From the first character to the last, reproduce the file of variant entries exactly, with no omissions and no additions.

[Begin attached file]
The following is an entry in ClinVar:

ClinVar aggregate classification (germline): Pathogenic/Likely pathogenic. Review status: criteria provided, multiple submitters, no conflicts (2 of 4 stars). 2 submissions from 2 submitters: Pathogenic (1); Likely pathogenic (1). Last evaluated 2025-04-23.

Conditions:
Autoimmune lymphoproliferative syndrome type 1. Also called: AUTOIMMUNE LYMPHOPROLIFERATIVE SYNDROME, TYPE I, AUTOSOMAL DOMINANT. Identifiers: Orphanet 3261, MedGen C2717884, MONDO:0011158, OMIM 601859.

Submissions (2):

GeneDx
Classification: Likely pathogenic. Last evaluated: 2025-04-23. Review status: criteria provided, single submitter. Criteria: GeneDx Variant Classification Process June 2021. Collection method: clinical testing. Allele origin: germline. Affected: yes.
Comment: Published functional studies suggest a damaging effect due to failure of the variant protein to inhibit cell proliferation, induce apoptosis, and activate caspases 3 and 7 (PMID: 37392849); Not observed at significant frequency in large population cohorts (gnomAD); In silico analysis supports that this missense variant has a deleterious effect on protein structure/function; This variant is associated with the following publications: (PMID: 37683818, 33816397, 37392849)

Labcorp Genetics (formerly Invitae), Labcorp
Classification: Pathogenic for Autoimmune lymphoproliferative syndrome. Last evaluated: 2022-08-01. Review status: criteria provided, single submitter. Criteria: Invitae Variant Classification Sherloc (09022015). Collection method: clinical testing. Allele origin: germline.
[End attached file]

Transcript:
The following is an entry in ClinVar:

ClinVar aggregate classification (germline): Pathogenic/Likely pathogenic. Review status: criteria provided, multiple submitters, no conflicts (2 of 4 stars). 2 submissions from 2 submitters: Pathogenic (1); Likely pathogenic (1). Last evaluated 2025-04-23.

Conditions:
Autoimmune lymphoproliferative syndrome type 1. Also called: AUTOIMMUNE LYMPHOPROLIFERATIVE SYNDROME, TYPE I, AUTOSOMAL DOMINANT. Identifiers: Orphanet 3261, MedGen C2717884, MONDO:0011158, OMIM 601859.

Submissions (2):

GeneDx
Classification: Likely pathogenic. Last evaluated: 2025-04-23. Review status: criteria provided, single submitter. Criteria: GeneDx Variant Classification Process June 2021. Collection method: clinical testing. Allele origin: germline. Affected: yes.
Comment: Published functional studies suggest a damaging effect due to failure of the variant protein to inhibit cell proliferation, induce apoptosis, and activate caspases 3 and 7 (PMID: 37392849); Not observed at significant frequency in large population cohorts (gnomAD); In silico analysis supports that this missense variant has a deleterious effect on protein structure/function; This variant is associated with the following publications: (PMID: 37683818, 33816397, 37392849)

Labcorp Genetics (formerly Invitae), Labcorp
Classification: Pathogenic for Autoimmune lymphoproliferative syndrome. Last evaluated: 2022-08-01. Review status: criteria provided, single submitter. Criteria: Invitae Variant Classification Sherloc (09022015). Collection method: clinical testing. Allele origin: germline.